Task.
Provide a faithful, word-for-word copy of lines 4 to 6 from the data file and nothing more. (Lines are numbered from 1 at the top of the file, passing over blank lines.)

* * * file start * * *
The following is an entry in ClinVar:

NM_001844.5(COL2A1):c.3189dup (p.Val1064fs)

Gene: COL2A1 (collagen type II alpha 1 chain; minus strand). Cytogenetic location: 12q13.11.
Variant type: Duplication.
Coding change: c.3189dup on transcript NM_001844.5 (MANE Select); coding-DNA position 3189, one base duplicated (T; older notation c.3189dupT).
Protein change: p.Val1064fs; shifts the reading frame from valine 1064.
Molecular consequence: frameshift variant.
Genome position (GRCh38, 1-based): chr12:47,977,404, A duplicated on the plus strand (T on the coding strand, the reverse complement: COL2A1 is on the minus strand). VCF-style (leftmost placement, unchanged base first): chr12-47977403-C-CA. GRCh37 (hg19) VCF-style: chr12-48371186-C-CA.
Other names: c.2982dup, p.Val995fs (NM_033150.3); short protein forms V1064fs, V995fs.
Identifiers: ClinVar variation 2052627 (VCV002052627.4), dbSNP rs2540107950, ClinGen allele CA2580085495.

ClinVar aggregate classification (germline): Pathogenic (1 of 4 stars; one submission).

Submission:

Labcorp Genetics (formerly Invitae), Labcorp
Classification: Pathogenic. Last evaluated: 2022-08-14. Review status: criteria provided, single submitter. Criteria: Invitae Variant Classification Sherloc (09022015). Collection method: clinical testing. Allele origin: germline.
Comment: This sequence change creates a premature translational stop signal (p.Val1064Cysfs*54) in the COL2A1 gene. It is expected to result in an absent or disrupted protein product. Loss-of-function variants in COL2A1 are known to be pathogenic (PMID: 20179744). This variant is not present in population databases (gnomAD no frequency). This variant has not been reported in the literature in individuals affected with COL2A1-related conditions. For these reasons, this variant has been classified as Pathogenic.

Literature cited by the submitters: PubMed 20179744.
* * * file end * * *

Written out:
Variant type: Duplication.
Coding change: c.3189dup on transcript NM_001844.5 (MANE Select); coding-DNA position 3189, one base duplicated (T; older notation c.3189dupT).
Protein change: p.Val1064fs; shifts the reading frame from valine 1064.